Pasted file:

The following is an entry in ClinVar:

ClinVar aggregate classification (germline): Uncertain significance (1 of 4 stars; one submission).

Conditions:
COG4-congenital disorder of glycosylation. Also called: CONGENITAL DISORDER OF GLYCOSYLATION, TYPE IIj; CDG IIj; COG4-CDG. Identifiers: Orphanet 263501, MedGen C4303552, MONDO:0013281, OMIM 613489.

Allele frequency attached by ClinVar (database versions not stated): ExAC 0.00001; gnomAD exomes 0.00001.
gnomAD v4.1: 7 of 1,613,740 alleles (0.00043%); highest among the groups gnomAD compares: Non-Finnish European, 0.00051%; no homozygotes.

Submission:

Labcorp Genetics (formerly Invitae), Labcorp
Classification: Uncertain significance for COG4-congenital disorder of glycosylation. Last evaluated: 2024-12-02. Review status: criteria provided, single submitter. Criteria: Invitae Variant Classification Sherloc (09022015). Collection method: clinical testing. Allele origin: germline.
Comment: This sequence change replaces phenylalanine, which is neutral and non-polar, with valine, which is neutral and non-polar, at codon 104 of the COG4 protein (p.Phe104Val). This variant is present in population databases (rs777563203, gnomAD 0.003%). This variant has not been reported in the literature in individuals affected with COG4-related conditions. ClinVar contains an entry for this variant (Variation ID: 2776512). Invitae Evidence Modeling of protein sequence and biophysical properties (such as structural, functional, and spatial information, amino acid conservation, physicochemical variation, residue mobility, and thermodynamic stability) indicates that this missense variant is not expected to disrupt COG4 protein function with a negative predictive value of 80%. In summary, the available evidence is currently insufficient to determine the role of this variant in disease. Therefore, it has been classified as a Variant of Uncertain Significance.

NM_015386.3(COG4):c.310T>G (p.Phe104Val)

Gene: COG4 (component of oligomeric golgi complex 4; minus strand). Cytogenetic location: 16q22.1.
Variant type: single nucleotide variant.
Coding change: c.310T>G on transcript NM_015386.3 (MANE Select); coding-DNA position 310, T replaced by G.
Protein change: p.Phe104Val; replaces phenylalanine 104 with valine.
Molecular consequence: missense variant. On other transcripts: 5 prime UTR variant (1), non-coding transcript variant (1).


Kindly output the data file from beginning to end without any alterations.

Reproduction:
The following is an entry in ClinVar:

ClinVar aggregate classification (germline): Uncertain significance (1 of 4 stars; one submission).

Conditions:
COG4-congenital disorder of glycosylation. Also called: CONGENITAL DISORDER OF GLYCOSYLATION, TYPE IIj; CDG IIj; COG4-CDG. Identifiers: Orphanet 263501, MedGen C4303552, MONDO:0013281, OMIM 613489.

Allele frequency attached by ClinVar (database versions not stated): ExAC 0.00001; gnomAD exomes 0.00001.
gnomAD v4.1: 7 of 1,613,740 alleles (0.00043%); highest among the groups gnomAD compares: Non-Finnish European, 0.00051%; no homozygotes.

Submission:

Labcorp Genetics (formerly Invitae), Labcorp
Classification: Uncertain significance for COG4-congenital disorder of glycosylation. Last evaluated: 2024-12-02. Review status: criteria provided, single submitter. Criteria: Invitae Variant Classification Sherloc (09022015). Collection method: clinical testing. Allele origin: germline.
Comment: This sequence change replaces phenylalanine, which is neutral and non-polar, with valine, which is neutral and non-polar, at codon 104 of the COG4 protein (p.Phe104Val). This variant is present in population databases (rs777563203, gnomAD 0.003%). This variant has not been reported in the literature in individuals affected with COG4-related conditions. ClinVar contains an entry for this variant (Variation ID: 2776512). Invitae Evidence Modeling of protein sequence and biophysical properties (such as structural, functional, and spatial information, amino acid conservation, physicochemical variation, residue mobility, and thermodynamic stability) indicates that this missense variant is not expected to disrupt COG4 protein function with a negative predictive value of 80%. In summary, the available evidence is currently insufficient to determine the role of this variant in disease. Therefore, it has been classified as a Variant of Uncertain Significance.

NM_015386.3(COG4):c.310T>G (p.Phe104Val)

Gene: COG4 (component of oligomeric golgi complex 4; minus strand). Cytogenetic location: 16q22.1.
Variant type: single nucleotide variant.
Coding change: c.310T>G on transcript NM_015386.3 (MANE Select); coding-DNA position 310, T replaced by G.
Protein change: p.Phe104Val; replaces phenylalanine 104 with valine.
Molecular consequence: missense variant. On other transcripts: 5 prime UTR variant (1), non-coding transcript variant (1).